Without pausing even for salutation Inman said, Who put out your pair of eyes?

The blind man had a friendly smile on his face and he said, Nobody. I never had any.

That took Inman aback, for his imagination had worked in the belief that they had been plucked out in some desperate and bloody dispute, some brute fraction. Every vile deed he had witnessed lately had been at the hand of a human agent, so he had about forgot that there was a whole other order of misfortune.

-Why did you never have any? Inman said.

-Just happened that way.

-Well, Inman said. You're mighty calm. Especially for a man that most would say has taken the little end of the horn all his life.

The blind man said, It might have been worse had I ever been given a glimpse of the world and then lost it.

-Maybe, Inman said. Though what would you pay right now to have your eyeballs back for ten minutes? Plenty, I bet.

The man studied on the question. He worked his tongue around the corner of his mouth. He said, I'd not give an Indianhead cent. I fear it might turn me hateful.

-It's done it to me, Inman said. There's plenty I wish I'd never seen.

-That's not the way I meant it. You said ten minutes. It's having a thing and the loss I'm talking about.

The blind man twisted a square of newsprint up into a cone and then dipped with a riddly spoon into the pot and filled the cone with wet peanuts. He handed it to Inman and said, Come on, cite me one instance where you wished you were blind.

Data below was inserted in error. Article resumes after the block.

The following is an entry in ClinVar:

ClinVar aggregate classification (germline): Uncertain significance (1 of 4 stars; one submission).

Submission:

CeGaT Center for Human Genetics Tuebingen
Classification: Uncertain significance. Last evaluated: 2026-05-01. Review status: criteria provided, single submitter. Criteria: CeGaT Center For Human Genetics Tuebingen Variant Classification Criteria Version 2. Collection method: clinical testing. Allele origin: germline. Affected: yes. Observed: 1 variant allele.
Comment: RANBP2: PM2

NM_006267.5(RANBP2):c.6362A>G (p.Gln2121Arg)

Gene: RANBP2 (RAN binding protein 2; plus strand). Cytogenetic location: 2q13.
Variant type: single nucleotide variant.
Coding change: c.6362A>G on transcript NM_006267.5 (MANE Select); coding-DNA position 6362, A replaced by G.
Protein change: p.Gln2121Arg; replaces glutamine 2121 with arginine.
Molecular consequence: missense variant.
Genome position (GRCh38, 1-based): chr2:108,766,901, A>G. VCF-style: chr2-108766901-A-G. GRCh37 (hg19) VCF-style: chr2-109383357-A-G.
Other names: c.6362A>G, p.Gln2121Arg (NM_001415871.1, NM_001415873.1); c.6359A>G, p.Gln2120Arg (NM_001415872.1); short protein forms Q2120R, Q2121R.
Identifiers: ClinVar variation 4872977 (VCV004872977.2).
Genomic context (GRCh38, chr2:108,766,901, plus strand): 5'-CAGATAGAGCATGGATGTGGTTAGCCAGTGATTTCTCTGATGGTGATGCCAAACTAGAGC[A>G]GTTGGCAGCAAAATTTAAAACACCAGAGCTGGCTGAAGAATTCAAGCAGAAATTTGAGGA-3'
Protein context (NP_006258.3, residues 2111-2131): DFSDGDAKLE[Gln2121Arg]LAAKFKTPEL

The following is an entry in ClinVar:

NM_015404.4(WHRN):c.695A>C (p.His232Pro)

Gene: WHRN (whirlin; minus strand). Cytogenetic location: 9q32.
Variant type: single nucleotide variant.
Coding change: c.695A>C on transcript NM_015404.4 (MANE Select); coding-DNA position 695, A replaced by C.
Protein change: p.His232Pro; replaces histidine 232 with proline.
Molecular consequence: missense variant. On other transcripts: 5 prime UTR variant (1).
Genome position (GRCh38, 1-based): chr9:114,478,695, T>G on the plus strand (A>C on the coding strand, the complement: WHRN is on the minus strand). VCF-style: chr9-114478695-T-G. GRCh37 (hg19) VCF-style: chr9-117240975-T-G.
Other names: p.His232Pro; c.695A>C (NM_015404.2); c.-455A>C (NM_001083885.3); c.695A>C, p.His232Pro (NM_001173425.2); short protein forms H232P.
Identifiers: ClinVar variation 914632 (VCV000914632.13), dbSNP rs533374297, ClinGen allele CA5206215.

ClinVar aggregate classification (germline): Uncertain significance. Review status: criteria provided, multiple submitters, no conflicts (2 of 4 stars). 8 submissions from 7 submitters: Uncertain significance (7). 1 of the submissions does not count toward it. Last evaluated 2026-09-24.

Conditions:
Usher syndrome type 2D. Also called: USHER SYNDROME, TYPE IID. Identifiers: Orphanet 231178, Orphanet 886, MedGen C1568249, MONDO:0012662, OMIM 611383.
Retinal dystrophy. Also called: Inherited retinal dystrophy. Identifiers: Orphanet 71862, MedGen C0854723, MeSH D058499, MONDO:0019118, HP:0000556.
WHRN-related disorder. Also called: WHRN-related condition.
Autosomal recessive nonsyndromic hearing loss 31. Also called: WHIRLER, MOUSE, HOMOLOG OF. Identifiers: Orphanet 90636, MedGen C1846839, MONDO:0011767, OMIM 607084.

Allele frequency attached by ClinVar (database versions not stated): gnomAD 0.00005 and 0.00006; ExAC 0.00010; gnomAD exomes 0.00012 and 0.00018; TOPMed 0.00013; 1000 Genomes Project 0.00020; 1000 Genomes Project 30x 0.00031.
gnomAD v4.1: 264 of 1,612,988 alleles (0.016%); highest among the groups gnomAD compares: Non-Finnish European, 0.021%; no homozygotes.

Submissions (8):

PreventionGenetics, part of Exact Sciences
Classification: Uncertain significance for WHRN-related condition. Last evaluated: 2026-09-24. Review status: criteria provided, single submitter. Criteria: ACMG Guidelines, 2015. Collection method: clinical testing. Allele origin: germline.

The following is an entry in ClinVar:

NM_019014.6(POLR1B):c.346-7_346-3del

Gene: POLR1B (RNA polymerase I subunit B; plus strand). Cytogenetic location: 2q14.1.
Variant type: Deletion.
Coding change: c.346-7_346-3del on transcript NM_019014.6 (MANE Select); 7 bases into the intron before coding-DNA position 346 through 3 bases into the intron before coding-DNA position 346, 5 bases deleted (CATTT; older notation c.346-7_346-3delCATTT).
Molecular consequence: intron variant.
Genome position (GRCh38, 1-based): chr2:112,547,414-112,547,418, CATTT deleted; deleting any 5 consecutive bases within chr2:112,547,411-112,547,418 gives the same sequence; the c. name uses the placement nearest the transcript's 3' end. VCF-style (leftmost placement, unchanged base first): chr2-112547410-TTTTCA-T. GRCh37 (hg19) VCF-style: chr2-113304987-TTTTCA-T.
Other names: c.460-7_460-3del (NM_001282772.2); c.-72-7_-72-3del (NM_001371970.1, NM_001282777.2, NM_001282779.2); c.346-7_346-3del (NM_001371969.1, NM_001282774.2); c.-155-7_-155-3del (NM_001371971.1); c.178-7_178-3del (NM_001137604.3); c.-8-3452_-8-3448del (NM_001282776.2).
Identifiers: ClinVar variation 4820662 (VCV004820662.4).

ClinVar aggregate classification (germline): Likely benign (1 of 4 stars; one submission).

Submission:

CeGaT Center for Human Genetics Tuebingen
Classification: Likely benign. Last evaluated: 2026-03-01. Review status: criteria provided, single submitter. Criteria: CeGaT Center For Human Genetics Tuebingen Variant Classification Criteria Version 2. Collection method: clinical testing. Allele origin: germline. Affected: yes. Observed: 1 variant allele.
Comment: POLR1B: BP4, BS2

Where to begin? Inman wondered. Malvern Hill. Sharpsburg. Petersburg. Any would do admirably as example of unwelcome visions. But Fredericksburg was a day particularly lodged in his mind. So he sat with his back to the oak and halved the wet peanut shells and thumbed the meats out into his mouth and told the blind man his tale, beginning with how the fog had lifted that morning to reveal a vast army marching uphill toward a stone wall, a sunken road. Inman's regiment was called to join the men already behind the wall, and they had quickly formed up alongside the big white house at the top of Maryes Heights. Lee and Longstreet and befeathered Stuart stood right there on the lawn before the porch, taking turns glassing the far side of the river and talking. Longstreet had a grey shawl of wool draped about his shoulders. Compared to the other two men, Longstreet looked like a stout hog drover. But from what Inman had seen of Lee's way of thinking, he'd any day rather have Longstreet backing him in a fight. Dull as Longstreet looked, he had a mind that constantly sought ground configured so a man could hunker down and do a world of killing from a position of relative safety. And that day at Fredericksburg was all in the form of fighting that Lee mistrusted and that Longstreet welcomed.
Read More Show Less

Interviews & Essays

On August 18th, barnesandnoble.com welcomed Charles Frazier, author of the acclaimed bestseller COLD MOUNTAIN. COLD MOUNTAIN is both a love story and a magnificent account of one man's journey home from the front lines of the Civil War.



JainBN: Tonight we're pleased to welcome Charles Frazier, author of COLD MOUNTAIN. Welcome and thank you for joining us tonight, Mr. Frazier.

Charles Frazier: I am very excited to be here.


JainBN: Not half as excited as we are! Your book is simply beautiful. If it's okay with you, we're going to turn our attention over to the readers.

Question: Can you describe your research process for writing COLD MOUNTAIN?

Charles Frazier: It was a combination of library research and physical research, going to places where the real events took place.